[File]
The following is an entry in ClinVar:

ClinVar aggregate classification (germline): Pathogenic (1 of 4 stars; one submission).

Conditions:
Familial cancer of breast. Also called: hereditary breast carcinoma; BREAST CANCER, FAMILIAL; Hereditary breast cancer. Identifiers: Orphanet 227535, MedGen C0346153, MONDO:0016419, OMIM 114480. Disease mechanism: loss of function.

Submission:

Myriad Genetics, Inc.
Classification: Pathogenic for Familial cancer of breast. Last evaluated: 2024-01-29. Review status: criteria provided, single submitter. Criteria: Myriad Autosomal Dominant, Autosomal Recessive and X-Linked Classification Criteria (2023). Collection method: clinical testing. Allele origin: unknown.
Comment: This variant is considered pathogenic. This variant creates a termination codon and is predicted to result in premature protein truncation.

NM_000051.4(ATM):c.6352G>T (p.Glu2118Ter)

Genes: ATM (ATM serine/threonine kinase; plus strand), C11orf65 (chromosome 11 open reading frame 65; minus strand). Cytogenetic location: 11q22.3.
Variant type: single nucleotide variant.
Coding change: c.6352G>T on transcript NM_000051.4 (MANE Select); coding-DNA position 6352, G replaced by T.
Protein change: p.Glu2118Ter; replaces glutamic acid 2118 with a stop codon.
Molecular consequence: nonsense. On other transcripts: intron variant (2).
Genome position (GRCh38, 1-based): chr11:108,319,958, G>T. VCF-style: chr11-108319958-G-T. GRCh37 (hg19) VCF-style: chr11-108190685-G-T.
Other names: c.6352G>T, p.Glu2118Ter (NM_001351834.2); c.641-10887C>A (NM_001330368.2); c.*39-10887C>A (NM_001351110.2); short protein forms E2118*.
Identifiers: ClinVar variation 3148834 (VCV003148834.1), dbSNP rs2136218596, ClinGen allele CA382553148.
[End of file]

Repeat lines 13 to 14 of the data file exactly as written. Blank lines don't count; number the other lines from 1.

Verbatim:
Protein change: p.Glu2118Ter; replaces glutamic acid 2118 with a stop codon.
Molecular consequence: nonsense. On other transcripts: intron variant (2).